In imperial affairs the action of Campbell-Bannerman (who first gave currency to the phrase "British commonwealth of nations") in granting autonomy to the Boer States, made possible the Union of South Africa and healed an ancient sore ; in India the Morley Minto reforms marked a long advance towards self-government. The self-governing members of the empire were drawn closely together—and in the series of conferences which began in 1907 their representatives were for the first time admitted to the arcana of foreign policy and imperial defence, and helped to reorganize their military system, with results that were of the highest importance during the World War. But in spite of these preoccupations, the main work of these years was one of social reorganization in a series of novel enactments which implied the adoption of a new view of the functions of the State. These enact ments included universal workmen's compensation, a system of old age pensions, State insurance against sickness and unemploy ment, the establishment of a network of labour exchanges, the institution of trade boards for the fixation of wages in sweated trades, the creation of a large system of small holdings, the con ferment upon municipalities of large powers and duties for hous ing and town-planning. The means for carrying out these reforms were formed by a system of progressive taxation of the rich, through graduated income-tax, super-tax and death-duties, which involved a substantial redistribution of wealth. These financial methods are now a part of the established system of British government. But they aroused bitter opposition, which culminated when the budget of 1909 not only tightened the screw at many points, but threatened an attack upon the existing land-system through taxes on land values. The rejection of this budget by the House of Lords led Lo an acute constitutional crisis, which (after two general elections in 191o) brought about the destruction of the Lords' veto by the Parliament Act (1911). The first use made of this act was to pass a Home Rule bill, against fierce opposition. At the same time a huge land-campaign was in preparation. The whole character of the legislation of these strenuous years shows that the outlook of the Liberal Party had undergone a great change. It had never been more confident or more militant than in 1914.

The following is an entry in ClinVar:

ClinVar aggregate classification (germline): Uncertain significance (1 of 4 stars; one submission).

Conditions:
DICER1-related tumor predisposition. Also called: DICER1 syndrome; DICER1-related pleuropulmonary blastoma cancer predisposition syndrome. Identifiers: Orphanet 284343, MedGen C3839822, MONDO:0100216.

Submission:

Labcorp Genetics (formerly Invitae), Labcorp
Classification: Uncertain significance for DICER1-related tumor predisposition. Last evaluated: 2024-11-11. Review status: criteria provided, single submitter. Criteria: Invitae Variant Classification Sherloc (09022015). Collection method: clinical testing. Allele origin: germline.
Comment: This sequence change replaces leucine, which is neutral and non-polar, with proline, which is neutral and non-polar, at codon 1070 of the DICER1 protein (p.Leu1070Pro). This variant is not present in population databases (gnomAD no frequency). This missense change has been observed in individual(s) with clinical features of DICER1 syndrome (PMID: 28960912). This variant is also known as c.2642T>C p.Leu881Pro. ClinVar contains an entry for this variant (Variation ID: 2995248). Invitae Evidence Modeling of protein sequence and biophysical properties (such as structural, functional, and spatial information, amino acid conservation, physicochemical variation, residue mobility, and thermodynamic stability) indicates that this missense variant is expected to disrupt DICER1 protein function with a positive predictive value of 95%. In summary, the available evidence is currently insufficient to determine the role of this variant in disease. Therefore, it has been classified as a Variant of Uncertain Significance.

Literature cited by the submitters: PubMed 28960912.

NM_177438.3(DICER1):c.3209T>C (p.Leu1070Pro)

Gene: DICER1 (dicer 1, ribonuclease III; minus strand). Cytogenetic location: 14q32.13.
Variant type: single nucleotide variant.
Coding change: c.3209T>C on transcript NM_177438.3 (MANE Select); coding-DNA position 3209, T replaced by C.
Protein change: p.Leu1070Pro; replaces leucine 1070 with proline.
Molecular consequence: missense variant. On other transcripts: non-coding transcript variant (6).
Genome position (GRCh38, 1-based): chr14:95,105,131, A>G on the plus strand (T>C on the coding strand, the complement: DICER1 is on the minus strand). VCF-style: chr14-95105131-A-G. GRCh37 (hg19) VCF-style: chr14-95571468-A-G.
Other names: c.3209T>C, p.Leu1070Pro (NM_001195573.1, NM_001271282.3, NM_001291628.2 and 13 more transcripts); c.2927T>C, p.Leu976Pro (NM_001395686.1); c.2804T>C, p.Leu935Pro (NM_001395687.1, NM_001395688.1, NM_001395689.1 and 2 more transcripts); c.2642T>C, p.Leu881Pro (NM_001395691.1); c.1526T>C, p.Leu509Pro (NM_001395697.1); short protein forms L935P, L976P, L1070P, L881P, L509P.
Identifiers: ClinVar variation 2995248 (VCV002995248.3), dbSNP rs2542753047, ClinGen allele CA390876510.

Post-war Period.—The war and the events which followed it shattered the party. This sudden debacle is not difficult to explain. The party was hopelessly split when, in 1916, Lloyd George dis placed Asquith from the premiership, and when at the election of 1918 those who stood aloof from Lloyd George were displaced by the "coupon." The small remnant of Independent Liberals were so obsessed by their grievance that they made themselves appear a querulous and negative party; they had no constructive policy to preach ; and this was a grave weakness at a time when millennial expectations were being created and immense promises made to the electorate. After the break-up of the coalition in 1922, there were for a time two mutually distrustful Liberal groups in parliament. They reunited in 1923, to resist a new attack upon